Office of Energy Policy

Press Release Date:  Tuesday, May 02, 2006  
Contact Information:  Jodi Whitaker
Chris Gilligan

FRANKFORT, Ky. – Governor Ernie Fletcher announced today that the Commonwealth of Kentucky had finalized its proposal for the FutureGen project and submitted it to the FutureGen Industrial Alliance. Central to the proposal was the site location: a mine-mouth site in Henderson County.

Kentucky’s proposal offers a tremendous set of attributes that would provide the Alliance with an excellent location to construct the FutureGen project,” stated Governor Fletcher. “I believe that we have put forth a very competitive proposal that should receive the strongest consideration by the FutureGen Alliance.”

FutureGen is a $1 billion public-private partnership to build the world's first coal-fueled, "zero emissions" power production plant. The FutureGen plant will use cutting-edge technologies to generate electricity while capturing and permanently storing carbon dioxide in geological formations. The plant will also produce hydrogen and byproducts for use by other industries. (See for additional detail).


The FutureGen project is expected to create over 1,300 jobs at peak construction and 150 permanent jobs at the facility. It will become the leading worldwide research facility for clean coal technology and advanced energy development.


According to Congressman Ed Whitfield (R- Hopkinsville), “The Henderson site will offer a unique combination of abundant coal reserves, research capabilities and experience in clean coal technology.  Most importantly, however, the dedication and commitment of the local work force should make the Henderson site more competitive than any of the other sites that might be considered.”


The Kentucky Commerce Cabinet has entered into a partnership with the Cash Creek Generation L.L.C., a Louisville based energy-development company, to utilize a portion of the Cash Creek site as Kentucky’s proposed FutureGen site. The site is located on a reclaimed mine, offering the potential for demonstrating the productive reutilization of former mine properties.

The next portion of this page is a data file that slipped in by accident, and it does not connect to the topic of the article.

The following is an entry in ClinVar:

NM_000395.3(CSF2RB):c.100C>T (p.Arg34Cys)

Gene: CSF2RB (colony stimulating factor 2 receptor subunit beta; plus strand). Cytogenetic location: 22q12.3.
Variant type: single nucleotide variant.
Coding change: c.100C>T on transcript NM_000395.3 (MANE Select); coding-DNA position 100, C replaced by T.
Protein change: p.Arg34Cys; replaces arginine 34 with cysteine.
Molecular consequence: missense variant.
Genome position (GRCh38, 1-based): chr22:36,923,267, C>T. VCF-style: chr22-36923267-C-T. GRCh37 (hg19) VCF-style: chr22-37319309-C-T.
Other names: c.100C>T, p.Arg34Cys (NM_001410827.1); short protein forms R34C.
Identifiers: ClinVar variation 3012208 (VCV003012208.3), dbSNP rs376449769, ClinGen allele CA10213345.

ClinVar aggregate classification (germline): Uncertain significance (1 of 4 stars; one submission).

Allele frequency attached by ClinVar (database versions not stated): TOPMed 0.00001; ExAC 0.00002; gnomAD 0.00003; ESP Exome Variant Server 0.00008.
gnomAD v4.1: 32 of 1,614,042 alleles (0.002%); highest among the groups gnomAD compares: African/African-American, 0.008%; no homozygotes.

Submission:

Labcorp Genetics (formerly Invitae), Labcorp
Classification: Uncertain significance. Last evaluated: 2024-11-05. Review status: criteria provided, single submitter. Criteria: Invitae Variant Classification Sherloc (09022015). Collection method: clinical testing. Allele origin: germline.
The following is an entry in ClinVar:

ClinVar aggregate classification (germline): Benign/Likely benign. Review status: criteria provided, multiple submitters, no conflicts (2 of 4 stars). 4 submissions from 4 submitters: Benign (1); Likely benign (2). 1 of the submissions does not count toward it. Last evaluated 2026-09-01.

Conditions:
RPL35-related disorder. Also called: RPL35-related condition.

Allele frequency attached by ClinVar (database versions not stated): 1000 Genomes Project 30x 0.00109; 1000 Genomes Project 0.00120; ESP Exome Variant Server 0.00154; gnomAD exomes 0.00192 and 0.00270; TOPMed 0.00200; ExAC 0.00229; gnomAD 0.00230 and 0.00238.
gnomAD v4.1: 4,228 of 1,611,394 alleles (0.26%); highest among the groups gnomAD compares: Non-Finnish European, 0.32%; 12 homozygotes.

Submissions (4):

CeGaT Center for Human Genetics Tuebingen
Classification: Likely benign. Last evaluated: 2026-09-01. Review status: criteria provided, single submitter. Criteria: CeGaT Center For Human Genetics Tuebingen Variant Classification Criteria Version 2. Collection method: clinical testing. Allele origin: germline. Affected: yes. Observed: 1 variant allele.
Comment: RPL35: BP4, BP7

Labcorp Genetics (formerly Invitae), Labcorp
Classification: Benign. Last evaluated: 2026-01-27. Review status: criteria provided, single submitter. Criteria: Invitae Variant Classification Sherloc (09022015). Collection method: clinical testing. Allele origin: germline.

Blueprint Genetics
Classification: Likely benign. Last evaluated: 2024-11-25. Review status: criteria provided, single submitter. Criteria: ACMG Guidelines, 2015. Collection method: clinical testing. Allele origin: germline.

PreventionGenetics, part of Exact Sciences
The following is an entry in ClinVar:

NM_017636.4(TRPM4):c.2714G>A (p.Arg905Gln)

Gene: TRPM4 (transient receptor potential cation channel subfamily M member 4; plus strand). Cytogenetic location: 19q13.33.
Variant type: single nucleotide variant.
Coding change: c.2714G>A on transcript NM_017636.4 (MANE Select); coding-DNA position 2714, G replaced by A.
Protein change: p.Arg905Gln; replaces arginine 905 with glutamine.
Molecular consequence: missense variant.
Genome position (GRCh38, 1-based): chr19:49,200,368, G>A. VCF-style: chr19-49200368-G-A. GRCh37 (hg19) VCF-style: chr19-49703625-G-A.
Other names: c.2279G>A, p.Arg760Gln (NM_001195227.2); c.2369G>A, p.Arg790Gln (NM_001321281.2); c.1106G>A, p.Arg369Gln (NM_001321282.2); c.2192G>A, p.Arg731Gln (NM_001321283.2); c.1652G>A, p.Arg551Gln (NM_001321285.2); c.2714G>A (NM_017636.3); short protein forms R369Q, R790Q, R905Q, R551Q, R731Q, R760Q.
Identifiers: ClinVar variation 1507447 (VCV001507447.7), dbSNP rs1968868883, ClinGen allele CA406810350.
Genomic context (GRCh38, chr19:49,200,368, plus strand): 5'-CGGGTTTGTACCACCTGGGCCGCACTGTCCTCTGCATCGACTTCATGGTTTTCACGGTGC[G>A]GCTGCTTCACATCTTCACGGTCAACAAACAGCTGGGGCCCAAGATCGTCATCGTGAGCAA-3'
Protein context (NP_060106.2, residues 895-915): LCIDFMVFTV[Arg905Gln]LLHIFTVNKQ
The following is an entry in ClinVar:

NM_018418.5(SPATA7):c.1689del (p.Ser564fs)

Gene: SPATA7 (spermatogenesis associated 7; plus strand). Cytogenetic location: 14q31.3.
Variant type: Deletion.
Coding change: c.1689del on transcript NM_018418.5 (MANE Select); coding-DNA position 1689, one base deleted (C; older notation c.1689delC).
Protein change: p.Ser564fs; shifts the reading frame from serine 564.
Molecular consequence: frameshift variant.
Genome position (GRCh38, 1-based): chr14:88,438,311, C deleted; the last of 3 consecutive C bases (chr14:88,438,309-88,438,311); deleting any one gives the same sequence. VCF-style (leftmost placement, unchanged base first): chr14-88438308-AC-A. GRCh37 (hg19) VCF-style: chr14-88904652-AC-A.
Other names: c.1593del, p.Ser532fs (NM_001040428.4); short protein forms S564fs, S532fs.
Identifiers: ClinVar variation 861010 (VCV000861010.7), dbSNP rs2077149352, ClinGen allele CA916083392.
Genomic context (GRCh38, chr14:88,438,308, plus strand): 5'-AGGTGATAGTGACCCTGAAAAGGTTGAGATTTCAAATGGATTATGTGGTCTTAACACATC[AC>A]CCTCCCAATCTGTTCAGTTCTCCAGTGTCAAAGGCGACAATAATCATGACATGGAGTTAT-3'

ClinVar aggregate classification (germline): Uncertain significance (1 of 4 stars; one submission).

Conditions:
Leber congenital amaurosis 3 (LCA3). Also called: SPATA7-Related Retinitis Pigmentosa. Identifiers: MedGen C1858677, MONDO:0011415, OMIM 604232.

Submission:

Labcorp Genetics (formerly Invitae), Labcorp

Some of the defining characteristics of the commonwealth’s proposed site include:


  • An underlying geology that demonstrates great potential for carbon sequestration.
  • A mine mouth site that provides ample coal production less than one mile away.
  • A location on the Green River that provides a sufficient water supply for the project.
  • A location near the Green River’s confluence with the Ohio River, providing access to a strategic transportation corridor for construction materials and coal transport.
  • Several interconnections for the electricity to be transported to the national grid.


“I believe the FutureGen Alliance will want to consider a range of options for siting their facility,” stated Governor Fletcher. “Therefore, I believe they will want to strongly consider a mine-mouth location – and Kentucky has put that forth.


Kentucky’s proposal formalized the financial commitment the state is willing to make, through the Kentucky Office of Energy Policy, to the FutureGen project. It includes: